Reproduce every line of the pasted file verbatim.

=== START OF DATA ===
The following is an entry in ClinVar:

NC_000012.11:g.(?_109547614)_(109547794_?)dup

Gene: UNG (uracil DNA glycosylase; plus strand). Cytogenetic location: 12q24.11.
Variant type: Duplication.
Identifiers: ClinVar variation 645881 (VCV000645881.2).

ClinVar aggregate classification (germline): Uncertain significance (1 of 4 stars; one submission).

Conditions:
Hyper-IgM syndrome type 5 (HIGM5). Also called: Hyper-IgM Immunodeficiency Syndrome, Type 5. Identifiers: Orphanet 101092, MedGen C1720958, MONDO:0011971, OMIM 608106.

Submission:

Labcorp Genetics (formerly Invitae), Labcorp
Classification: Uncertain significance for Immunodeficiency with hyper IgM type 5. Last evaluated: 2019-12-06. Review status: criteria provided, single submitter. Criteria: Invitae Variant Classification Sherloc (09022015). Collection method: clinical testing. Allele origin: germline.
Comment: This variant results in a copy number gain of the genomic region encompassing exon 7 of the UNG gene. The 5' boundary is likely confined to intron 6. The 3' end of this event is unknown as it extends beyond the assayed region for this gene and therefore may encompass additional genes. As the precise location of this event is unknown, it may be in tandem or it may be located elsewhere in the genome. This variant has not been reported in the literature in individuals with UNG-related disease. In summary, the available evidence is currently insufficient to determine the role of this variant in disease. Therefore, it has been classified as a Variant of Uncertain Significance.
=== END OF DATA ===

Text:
The following is an entry in ClinVar:

NC_000012.11:g.(?_109547614)_(109547794_?)dup

Gene: UNG (uracil DNA glycosylase; plus strand). Cytogenetic location: 12q24.11.
Variant type: Duplication.
Identifiers: ClinVar variation 645881 (VCV000645881.2).

ClinVar aggregate classification (germline): Uncertain significance (1 of 4 stars; one submission).

Conditions:
Hyper-IgM syndrome type 5 (HIGM5). Also called: Hyper-IgM Immunodeficiency Syndrome, Type 5. Identifiers: Orphanet 101092, MedGen C1720958, MONDO:0011971, OMIM 608106.

Submission:

Labcorp Genetics (formerly Invitae), Labcorp
Classification: Uncertain significance for Immunodeficiency with hyper IgM type 5. Last evaluated: 2019-12-06. Review status: criteria provided, single submitter. Criteria: Invitae Variant Classification Sherloc (09022015). Collection method: clinical testing. Allele origin: germline.
Comment: This variant results in a copy number gain of the genomic region encompassing exon 7 of the UNG gene. The 5' boundary is likely confined to intron 6. The 3' end of this event is unknown as it extends beyond the assayed region for this gene and therefore may encompass additional genes. As the precise location of this event is unknown, it may be in tandem or it may be located elsewhere in the genome. This variant has not been reported in the literature in individuals with UNG-related disease. In summary, the available evidence is currently insufficient to determine the role of this variant in disease. Therefore, it has been classified as a Variant of Uncertain Significance.